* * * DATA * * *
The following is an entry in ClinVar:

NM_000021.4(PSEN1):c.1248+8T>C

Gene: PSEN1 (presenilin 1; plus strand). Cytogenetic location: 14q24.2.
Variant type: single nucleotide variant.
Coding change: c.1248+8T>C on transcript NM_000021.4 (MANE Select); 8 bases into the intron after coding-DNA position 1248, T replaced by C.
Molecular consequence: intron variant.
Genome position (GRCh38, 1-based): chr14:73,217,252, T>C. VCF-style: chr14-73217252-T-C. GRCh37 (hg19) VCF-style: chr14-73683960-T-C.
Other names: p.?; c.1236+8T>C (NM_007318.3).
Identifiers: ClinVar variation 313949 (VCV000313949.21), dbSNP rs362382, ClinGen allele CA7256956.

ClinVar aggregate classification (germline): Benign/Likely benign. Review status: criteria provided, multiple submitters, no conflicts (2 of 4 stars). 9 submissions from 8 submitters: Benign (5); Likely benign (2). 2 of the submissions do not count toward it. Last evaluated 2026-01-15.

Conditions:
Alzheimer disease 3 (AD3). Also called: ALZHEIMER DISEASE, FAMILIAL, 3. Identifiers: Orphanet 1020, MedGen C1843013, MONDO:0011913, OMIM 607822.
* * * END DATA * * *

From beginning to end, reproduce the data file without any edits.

The following is an entry in ClinVar:

NM_000021.4(PSEN1):c.1248+8T>C

Gene: PSEN1 (presenilin 1; plus strand). Cytogenetic location: 14q24.2.
Variant type: single nucleotide variant.
Coding change: c.1248+8T>C on transcript NM_000021.4 (MANE Select); 8 bases into the intron after coding-DNA position 1248, T replaced by C.
Molecular consequence: intron variant.
Genome position (GRCh38, 1-based): chr14:73,217,252, T>C. VCF-style: chr14-73217252-T-C. GRCh37 (hg19) VCF-style: chr14-73683960-T-C.
Other names: p.?; c.1236+8T>C (NM_007318.3).
Identifiers: ClinVar variation 313949 (VCV000313949.21), dbSNP rs362382, ClinGen allele CA7256956.

ClinVar aggregate classification (germline): Benign/Likely benign. Review status: criteria provided, multiple submitters, no conflicts (2 of 4 stars). 9 submissions from 8 submitters: Benign (5); Likely benign (2). 2 of the submissions do not count toward it. Last evaluated 2026-01-15.

Conditions:
Alzheimer disease 3 (AD3). Also called: ALZHEIMER DISEASE, FAMILIAL, 3. Identifiers: Orphanet 1020, MedGen C1843013, MONDO:0011913, OMIM 607822.